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Thursday, April 07, 2016
UID Mourns Prominent Supporter Lester Thurow





It's with tremendous sadness that the United in Diversity Foundation (UID) shares the passing of our great supporter and world-renown economist Lester Thurow. As stated on Massachusetts Institute of Technology's (MIT) website, Prof. Thurow died on Friday, 25 March, at his home in Westport, Mass. He was 77. He is survived by survived by his wife, Anni; his brother, Chuck; his sons, Torben and Ethan, and daughters-in-law, Kornelia and Ina; his step-children, Yaron and Yael; and his seven grandchildren.

His CV was more than impressive. After earning a BA in political economy from Williams College, he won a Rhodes scholarship to attend Oxford University where he read philosophy, politics and economics (PPE). After Oxford, he went on to Harvard University where he got his Ph.D in economics and began his teaching career.

In 1968, Thurow moved to MIT. In addition to a long-lasting professorship of management and economics, he also served as dean of the Intitute's Sloan School of Management from 1987 to 1993.

"As a member of the faculty, as dean of MIT Sloan, as a successful author, and as an advisor to political giants, he embodied MIT’s mission to advance knowledge and educate students in service to the nation and the world. He left an indelible mark in the world of economic policy, and his pioneering instinct for building connections with people, institutions, and ideas around the world is woven deep into the daily life of MIT," said MIT president L. Rafael Reif.

Indeed, Thurow was a legend in the realm of debates on economics and public policy. He had a passion for public education on economic matters--particularly labor, income gaps, and (un)employment.

Speaking of his failure to become an economic advisor in the Carter Administration in the 1970's, Thurow said: "I decided that if I could not have the king’s ear, I would talk to the public. That’s the other way to have an impact on the economic system."

More than anyone else, Thurow understood so well the pros and cons of globalisation. But he believed strongly in engaging leaders from different sectors in partnerships that can help reduce the dismal effects of globalisation and bring about fairer outcomes for all parties.
“There is no silver bullet, but there are many things that we can do to make globalization more inclusive than it would be if we just sat back and let it happen,” Thurow said in a CIO magazine in a 2003 interview.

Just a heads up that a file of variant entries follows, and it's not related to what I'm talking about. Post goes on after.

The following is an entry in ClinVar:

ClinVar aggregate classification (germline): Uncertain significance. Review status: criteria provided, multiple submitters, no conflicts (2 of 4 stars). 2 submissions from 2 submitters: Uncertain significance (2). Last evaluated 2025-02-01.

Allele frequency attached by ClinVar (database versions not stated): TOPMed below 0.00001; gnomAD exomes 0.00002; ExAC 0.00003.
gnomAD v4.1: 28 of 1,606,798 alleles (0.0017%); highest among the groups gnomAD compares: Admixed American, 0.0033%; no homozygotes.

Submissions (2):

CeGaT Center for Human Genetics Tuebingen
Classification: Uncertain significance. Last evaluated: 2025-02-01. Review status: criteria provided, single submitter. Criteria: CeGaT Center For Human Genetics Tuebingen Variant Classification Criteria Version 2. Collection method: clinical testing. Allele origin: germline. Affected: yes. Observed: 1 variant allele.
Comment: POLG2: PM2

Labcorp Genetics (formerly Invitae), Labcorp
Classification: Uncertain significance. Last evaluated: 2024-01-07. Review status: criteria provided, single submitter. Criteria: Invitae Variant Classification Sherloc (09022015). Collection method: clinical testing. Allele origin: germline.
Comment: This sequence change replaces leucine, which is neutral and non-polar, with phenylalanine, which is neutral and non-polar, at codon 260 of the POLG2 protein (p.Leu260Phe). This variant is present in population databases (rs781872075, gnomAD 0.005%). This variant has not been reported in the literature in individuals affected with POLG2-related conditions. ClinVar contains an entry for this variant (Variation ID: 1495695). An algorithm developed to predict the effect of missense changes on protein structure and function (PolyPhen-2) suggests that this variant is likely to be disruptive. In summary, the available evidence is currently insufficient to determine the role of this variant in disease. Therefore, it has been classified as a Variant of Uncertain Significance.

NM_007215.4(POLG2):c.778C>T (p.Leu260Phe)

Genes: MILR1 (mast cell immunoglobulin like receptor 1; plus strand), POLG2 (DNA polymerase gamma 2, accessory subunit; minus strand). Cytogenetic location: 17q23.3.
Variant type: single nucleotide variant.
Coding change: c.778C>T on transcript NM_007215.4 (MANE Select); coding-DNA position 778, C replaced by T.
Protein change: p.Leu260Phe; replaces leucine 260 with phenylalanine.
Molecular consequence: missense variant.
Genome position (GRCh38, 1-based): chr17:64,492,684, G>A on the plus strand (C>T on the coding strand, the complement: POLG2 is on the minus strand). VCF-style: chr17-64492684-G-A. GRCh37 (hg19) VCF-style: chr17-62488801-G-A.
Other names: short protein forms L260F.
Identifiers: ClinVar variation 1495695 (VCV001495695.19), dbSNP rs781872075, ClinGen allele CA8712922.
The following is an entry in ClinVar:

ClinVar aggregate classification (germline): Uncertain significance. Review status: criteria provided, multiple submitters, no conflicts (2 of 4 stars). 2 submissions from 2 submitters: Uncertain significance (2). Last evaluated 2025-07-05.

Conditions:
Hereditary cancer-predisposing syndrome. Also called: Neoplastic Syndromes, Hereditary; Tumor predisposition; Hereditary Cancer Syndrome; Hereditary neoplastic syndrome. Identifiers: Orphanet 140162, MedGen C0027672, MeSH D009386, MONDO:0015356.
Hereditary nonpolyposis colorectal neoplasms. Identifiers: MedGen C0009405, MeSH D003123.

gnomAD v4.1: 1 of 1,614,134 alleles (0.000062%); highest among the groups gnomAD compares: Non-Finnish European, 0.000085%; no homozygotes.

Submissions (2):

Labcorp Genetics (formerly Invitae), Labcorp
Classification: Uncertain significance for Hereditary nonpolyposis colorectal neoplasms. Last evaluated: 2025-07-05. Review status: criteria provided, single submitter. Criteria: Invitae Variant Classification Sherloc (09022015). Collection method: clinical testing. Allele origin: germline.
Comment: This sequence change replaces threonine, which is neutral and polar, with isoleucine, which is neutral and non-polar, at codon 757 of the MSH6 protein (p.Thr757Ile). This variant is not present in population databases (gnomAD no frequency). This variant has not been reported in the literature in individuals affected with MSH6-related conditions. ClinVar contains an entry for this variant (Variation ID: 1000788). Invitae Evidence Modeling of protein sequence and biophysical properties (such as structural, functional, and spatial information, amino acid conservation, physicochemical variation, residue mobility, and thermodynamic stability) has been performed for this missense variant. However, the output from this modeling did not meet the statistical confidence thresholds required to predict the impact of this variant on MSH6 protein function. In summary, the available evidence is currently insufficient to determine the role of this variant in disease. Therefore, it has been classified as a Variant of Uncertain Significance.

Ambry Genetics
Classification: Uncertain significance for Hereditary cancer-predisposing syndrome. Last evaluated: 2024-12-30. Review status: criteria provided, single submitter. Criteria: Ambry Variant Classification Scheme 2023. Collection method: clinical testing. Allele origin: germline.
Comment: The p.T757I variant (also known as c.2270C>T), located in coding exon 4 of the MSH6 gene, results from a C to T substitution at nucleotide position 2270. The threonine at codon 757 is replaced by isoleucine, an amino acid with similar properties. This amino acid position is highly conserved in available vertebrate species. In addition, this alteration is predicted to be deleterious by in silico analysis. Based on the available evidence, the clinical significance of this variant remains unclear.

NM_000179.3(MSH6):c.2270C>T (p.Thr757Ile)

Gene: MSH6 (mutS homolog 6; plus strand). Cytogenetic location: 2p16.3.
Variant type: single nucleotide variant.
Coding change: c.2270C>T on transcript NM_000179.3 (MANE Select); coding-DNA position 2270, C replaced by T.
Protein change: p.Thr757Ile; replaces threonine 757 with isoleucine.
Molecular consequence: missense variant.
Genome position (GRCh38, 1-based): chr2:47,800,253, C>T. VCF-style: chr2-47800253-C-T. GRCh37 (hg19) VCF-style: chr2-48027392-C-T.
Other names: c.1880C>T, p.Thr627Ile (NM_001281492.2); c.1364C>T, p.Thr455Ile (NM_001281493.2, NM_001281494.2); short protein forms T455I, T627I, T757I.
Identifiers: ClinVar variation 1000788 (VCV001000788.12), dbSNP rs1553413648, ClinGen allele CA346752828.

This is a belief that he shared deeply with the United in Diversity Foundation:
"We, at MIT Sloan School, are strongly behind this Forum [UID] as a way to make a statement about the critical role of the private sector in Indonesia, to foster cooperation among diverse interests, and particularly to initiate a learning process which we hope will benefit all interests in building the potential of Indonesia."

He showed his belief in Indonesia and UID at a time when we were facing tremendous adversity by speaking at the Indonesian Embassy in Washington, DC, alongside with former World Bank president James Wolfensohn in support of UID foundation. More importantly, despite his overwhelmed schedule, he went to our founding conference in Bali in 2003 and pledged his support for UID before then Indonesian current and former presidents and 300 world leaders from business, public and private sectors.


MIT Sloan Dean Emeritus Lester Thurow conferred with UID trustee Aristide Katoppo (left) during the opening plenary session of our Bali forum in 2003.


As UID grew over time, Lester continued giving his support for our foundation and activities, especially the IDEAS (Innovative, Dynamic Education for Action and Sustainability), an executive empowering program that we have been offering under the leadership of MIT faculty Peter Senge and Otto Scharmer. In addition to our IDEAS program in Indonesia, we have also benefitted from Lester's alongside UID advisor Alan White’s influence and support in building our IDEAS program in China.


Lester Thurow posed for a group photo with UID trustee Cherie Nursalim, MIT Professor Otto Scharmer, UID US president Jane Pratt and IDEAS facilitators and fellows.


We can never thank you enough, Lester, for what you have done for us. And as we join your family, the MIT community, and friends in mourning you, we are reminded of, and take comfort in, the legacy that you leave behind.

As MIT president Reif put it: "[You] left an indelible mark in the world of economic policy, and his pioneering instinct for building connections with people, institutions, and ideas around the world is woven deep into the daily life of MIT." And we cannot agree more.


May you rest in peace, Lester.


The United in Diversity Foundation


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